I Was Never a Fetus

It’s been a while since I posted anything.  “Life gets in the way,” and all that.  The amount of time I have spent away might make you think that the topic on which I’m writing must be very important, but I don’t know that it is.  It’s just something that’s been bugging me.

The debate about abortion is a topic about which many people have very strong feelings, and understandably so.  However, this post is not about abortion in general.  It is not about whether or not abortion is moral, immoral, or amoral.  It is about one, and only one, argument that I’ve heard several times when the topic has come up in private conversations and online.  The argument of which I’m speaking is goes something like this:

  • You were once a fetus.
  • You are a person.
  • Hence, a fetus is a person.

Once the personhood of a fetus is established, the idea is that all the rights and privileges that go along with such a status would apply to all fetuses.  I don’t know that such a thing does, in fact, follow, but that is not my big problem.  My big problem is that I just don’t think the first premise, “You were once a fetus,” is true in the sense that is needed for the argument to work.

Identity as it relates to persons is a pretty tricky concept.  Part of the reason it is so tricky is that it seems very straightforward.  There is quite a bit to the issue, but it should be fairly easy to demonstrate that when we talk about a person we are generally relying on one of two distinct concepts, one biological and one psychological.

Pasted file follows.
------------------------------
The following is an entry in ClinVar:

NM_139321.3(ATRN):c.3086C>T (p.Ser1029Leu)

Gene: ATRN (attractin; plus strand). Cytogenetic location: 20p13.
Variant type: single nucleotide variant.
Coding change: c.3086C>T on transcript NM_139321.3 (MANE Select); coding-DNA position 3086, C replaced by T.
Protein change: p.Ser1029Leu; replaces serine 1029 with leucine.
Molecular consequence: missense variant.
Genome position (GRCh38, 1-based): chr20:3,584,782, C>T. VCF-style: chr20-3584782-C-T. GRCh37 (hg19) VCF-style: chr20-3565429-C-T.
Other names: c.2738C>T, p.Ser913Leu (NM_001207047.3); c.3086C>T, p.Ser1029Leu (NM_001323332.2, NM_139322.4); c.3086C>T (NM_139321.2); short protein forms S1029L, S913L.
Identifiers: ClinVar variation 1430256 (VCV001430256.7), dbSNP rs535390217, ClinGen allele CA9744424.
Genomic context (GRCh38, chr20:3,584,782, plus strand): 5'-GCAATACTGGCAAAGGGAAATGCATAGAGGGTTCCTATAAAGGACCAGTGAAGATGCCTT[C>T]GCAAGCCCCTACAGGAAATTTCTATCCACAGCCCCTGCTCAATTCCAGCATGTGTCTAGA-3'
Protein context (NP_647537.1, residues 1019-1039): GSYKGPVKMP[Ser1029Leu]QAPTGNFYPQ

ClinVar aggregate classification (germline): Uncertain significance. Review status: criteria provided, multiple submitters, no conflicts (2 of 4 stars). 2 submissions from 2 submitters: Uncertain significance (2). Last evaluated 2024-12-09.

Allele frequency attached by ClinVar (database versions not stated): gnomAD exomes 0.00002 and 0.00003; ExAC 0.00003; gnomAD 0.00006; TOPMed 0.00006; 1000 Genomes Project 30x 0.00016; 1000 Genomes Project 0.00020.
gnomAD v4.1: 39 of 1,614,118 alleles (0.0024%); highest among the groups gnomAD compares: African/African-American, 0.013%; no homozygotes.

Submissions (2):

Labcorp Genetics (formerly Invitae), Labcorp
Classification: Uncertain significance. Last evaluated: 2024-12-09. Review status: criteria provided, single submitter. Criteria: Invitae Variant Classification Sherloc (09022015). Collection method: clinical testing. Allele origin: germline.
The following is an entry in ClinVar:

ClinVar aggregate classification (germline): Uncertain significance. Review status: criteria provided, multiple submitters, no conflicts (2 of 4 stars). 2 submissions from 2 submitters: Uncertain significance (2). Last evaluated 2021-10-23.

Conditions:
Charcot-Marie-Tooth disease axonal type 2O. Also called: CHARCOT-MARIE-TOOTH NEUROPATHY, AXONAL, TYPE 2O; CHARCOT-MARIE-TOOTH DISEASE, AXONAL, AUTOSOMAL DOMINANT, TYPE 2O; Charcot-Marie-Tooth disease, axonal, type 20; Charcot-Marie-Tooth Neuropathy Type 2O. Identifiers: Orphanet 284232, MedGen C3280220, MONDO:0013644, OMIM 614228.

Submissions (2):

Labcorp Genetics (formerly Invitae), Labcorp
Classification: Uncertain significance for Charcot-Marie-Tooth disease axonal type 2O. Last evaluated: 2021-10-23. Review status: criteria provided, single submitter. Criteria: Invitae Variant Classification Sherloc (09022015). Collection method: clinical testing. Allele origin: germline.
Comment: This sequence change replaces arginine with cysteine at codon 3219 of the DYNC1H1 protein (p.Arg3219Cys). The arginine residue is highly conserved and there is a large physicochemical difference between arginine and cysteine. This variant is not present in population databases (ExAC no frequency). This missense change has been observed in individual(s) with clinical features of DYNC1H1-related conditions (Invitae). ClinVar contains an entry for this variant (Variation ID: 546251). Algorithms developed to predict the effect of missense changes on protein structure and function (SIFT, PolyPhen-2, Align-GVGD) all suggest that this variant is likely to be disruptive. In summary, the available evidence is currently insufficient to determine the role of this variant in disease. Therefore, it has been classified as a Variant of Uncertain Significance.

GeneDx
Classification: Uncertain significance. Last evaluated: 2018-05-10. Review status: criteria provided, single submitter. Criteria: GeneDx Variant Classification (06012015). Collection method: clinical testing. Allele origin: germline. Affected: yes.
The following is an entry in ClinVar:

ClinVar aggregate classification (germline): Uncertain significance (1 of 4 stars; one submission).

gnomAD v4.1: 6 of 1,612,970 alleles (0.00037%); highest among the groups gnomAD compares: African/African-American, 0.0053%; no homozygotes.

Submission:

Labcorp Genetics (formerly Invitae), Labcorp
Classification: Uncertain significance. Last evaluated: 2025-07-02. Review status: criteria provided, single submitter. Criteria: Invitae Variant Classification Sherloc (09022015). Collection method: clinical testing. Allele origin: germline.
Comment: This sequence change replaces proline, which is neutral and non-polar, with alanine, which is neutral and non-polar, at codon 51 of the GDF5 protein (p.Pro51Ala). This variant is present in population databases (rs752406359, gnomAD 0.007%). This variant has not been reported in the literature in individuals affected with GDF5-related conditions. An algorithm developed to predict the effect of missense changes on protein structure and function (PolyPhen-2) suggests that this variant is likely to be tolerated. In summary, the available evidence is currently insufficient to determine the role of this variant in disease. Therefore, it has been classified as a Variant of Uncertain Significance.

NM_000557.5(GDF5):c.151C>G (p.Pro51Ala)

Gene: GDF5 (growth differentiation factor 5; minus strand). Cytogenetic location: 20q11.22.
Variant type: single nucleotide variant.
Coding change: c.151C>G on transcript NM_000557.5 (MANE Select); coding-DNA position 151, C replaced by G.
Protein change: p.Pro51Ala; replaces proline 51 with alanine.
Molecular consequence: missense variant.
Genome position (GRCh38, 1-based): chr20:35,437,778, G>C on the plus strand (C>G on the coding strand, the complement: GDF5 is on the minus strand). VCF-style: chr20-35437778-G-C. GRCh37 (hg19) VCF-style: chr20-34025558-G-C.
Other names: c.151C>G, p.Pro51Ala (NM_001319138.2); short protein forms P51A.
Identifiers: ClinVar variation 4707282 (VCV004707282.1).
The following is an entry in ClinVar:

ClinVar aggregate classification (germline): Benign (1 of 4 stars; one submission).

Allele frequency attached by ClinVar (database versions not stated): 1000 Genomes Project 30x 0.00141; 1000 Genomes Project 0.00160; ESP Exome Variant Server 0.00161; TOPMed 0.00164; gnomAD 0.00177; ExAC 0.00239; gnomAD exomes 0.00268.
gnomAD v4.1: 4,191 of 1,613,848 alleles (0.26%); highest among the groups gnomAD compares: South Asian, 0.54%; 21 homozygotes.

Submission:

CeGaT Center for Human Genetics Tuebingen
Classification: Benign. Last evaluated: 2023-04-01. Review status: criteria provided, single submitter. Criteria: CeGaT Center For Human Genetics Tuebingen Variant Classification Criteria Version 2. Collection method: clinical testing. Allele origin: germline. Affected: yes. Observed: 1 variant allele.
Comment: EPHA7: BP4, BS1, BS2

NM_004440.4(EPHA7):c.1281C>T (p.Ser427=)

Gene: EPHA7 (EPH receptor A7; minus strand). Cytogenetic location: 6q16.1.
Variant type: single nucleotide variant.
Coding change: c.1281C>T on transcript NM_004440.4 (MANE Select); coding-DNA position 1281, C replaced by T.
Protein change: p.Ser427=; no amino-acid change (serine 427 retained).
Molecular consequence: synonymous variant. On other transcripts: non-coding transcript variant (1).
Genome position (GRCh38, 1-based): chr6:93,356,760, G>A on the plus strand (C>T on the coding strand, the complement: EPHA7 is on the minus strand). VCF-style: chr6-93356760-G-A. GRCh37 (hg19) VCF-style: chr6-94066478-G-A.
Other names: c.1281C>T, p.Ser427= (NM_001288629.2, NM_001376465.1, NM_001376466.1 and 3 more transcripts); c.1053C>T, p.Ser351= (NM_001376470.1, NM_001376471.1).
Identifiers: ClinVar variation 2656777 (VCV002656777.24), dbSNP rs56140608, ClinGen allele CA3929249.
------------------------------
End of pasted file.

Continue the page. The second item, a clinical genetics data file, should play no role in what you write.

The biological criterion allows us to say that our bodies are the things that make us “us.”  It allows us to point to individuals with certain physical characteristics and readily identify them as the same person at different points in time.  This is certainly the concept that those making the above argument have in mind when they claim that you were once a fetus.

However, that’s not typically the concept we have in mind when we think of what “we” are.  Here’s what I mean:  Think about the various movies, books, and TV shows that have had as an aspect of the plot some person getting a different body, like Freaky Friday.  In that movie a mother and daughter switch bodies, and, supposedly, hilarity ensues, and a lesson is learned at the end bringing the pair closer together.  Now, if you consider that plot, it should immediately become apparent that what we are not talking about when we point to the persons involved are the bodies.  Were that the case, the movie would make no sense at all.  No, in order for the story to work, we have to separate the person from the body.  In that case what counts for personhood is (probably) some particular psychology that continues through time*.  That is, what counts for personhood is something like psychological continuity.